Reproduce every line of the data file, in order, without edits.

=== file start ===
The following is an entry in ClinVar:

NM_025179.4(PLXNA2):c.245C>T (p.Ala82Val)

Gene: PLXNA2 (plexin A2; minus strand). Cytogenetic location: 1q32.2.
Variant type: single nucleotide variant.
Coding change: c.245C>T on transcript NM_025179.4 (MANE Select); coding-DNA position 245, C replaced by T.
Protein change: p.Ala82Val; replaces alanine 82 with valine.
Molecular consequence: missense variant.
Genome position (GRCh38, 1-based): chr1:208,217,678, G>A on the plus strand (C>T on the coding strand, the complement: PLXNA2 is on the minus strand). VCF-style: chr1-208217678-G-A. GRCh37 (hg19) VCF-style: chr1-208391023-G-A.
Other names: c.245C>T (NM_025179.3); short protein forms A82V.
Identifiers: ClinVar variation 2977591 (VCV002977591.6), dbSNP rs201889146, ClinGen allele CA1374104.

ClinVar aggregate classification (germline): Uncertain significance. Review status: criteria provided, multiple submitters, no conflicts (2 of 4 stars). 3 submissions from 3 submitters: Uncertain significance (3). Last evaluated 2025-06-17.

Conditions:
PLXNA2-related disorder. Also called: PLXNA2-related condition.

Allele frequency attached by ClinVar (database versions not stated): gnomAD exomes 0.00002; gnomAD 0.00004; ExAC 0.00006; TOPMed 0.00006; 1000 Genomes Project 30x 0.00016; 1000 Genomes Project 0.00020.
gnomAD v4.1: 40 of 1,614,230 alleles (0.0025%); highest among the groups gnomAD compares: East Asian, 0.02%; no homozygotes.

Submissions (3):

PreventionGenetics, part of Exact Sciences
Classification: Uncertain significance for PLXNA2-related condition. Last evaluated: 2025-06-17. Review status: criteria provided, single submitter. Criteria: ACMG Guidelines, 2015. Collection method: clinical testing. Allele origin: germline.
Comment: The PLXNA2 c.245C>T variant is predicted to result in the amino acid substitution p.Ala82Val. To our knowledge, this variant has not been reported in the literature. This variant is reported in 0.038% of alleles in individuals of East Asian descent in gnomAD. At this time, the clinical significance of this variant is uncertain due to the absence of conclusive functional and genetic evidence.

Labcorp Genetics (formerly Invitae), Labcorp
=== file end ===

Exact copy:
The following is an entry in ClinVar:

NM_025179.4(PLXNA2):c.245C>T (p.Ala82Val)

Gene: PLXNA2 (plexin A2; minus strand). Cytogenetic location: 1q32.2.
Variant type: single nucleotide variant.
Coding change: c.245C>T on transcript NM_025179.4 (MANE Select); coding-DNA position 245, C replaced by T.
Protein change: p.Ala82Val; replaces alanine 82 with valine.
Molecular consequence: missense variant.
Genome position (GRCh38, 1-based): chr1:208,217,678, G>A on the plus strand (C>T on the coding strand, the complement: PLXNA2 is on the minus strand). VCF-style: chr1-208217678-G-A. GRCh37 (hg19) VCF-style: chr1-208391023-G-A.
Other names: c.245C>T (NM_025179.3); short protein forms A82V.
Identifiers: ClinVar variation 2977591 (VCV002977591.6), dbSNP rs201889146, ClinGen allele CA1374104.

ClinVar aggregate classification (germline): Uncertain significance. Review status: criteria provided, multiple submitters, no conflicts (2 of 4 stars). 3 submissions from 3 submitters: Uncertain significance (3). Last evaluated 2025-06-17.

Conditions:
PLXNA2-related disorder. Also called: PLXNA2-related condition.

Allele frequency attached by ClinVar (database versions not stated): gnomAD exomes 0.00002; gnomAD 0.00004; ExAC 0.00006; TOPMed 0.00006; 1000 Genomes Project 30x 0.00016; 1000 Genomes Project 0.00020.
gnomAD v4.1: 40 of 1,614,230 alleles (0.0025%); highest among the groups gnomAD compares: East Asian, 0.02%; no homozygotes.

Submissions (3):

PreventionGenetics, part of Exact Sciences
Classification: Uncertain significance for PLXNA2-related condition. Last evaluated: 2025-06-17. Review status: criteria provided, single submitter. Criteria: ACMG Guidelines, 2015. Collection method: clinical testing. Allele origin: germline.
Comment: The PLXNA2 c.245C>T variant is predicted to result in the amino acid substitution p.Ala82Val. To our knowledge, this variant has not been reported in the literature. This variant is reported in 0.038% of alleles in individuals of East Asian descent in gnomAD. At this time, the clinical significance of this variant is uncertain due to the absence of conclusive functional and genetic evidence.

Labcorp Genetics (formerly Invitae), Labcorp